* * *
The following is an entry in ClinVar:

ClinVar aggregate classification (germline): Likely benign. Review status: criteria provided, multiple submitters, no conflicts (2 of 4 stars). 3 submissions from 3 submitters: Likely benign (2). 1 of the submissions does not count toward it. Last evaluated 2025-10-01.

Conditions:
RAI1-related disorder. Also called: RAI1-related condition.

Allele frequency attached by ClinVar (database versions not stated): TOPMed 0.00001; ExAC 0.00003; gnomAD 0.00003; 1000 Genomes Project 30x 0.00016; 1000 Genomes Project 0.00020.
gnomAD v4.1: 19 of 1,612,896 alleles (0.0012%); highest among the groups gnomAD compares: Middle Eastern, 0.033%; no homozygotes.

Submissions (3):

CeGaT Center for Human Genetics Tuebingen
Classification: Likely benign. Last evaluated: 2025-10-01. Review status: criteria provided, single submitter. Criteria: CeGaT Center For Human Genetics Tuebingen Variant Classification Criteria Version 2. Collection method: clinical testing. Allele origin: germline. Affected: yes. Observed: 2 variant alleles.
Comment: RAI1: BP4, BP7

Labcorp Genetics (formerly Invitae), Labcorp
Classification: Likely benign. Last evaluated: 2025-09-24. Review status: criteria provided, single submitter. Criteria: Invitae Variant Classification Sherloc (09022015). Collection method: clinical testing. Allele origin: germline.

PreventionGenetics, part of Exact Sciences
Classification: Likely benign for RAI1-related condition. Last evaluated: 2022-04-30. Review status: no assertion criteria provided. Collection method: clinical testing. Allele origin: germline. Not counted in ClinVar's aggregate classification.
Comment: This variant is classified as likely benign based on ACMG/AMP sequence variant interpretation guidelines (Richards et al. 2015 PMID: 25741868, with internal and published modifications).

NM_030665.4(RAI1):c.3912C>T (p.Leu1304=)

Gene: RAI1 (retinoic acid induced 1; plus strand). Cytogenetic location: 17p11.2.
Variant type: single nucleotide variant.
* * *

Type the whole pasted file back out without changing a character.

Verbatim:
The following is an entry in ClinVar:

ClinVar aggregate classification (germline): Likely benign. Review status: criteria provided, multiple submitters, no conflicts (2 of 4 stars). 3 submissions from 3 submitters: Likely benign (2). 1 of the submissions does not count toward it. Last evaluated 2025-10-01.

Conditions:
RAI1-related disorder. Also called: RAI1-related condition.

Allele frequency attached by ClinVar (database versions not stated): TOPMed 0.00001; ExAC 0.00003; gnomAD 0.00003; 1000 Genomes Project 30x 0.00016; 1000 Genomes Project 0.00020.
gnomAD v4.1: 19 of 1,612,896 alleles (0.0012%); highest among the groups gnomAD compares: Middle Eastern, 0.033%; no homozygotes.

Submissions (3):

CeGaT Center for Human Genetics Tuebingen
Classification: Likely benign. Last evaluated: 2025-10-01. Review status: criteria provided, single submitter. Criteria: CeGaT Center For Human Genetics Tuebingen Variant Classification Criteria Version 2. Collection method: clinical testing. Allele origin: germline. Affected: yes. Observed: 2 variant alleles.
Comment: RAI1: BP4, BP7

Labcorp Genetics (formerly Invitae), Labcorp
Classification: Likely benign. Last evaluated: 2025-09-24. Review status: criteria provided, single submitter. Criteria: Invitae Variant Classification Sherloc (09022015). Collection method: clinical testing. Allele origin: germline.

PreventionGenetics, part of Exact Sciences
Classification: Likely benign for RAI1-related condition. Last evaluated: 2022-04-30. Review status: no assertion criteria provided. Collection method: clinical testing. Allele origin: germline. Not counted in ClinVar's aggregate classification.
Comment: This variant is classified as likely benign based on ACMG/AMP sequence variant interpretation guidelines (Richards et al. 2015 PMID: 25741868, with internal and published modifications).

NM_030665.4(RAI1):c.3912C>T (p.Leu1304=)

Gene: RAI1 (retinoic acid induced 1; plus strand). Cytogenetic location: 17p11.2.
Variant type: single nucleotide variant.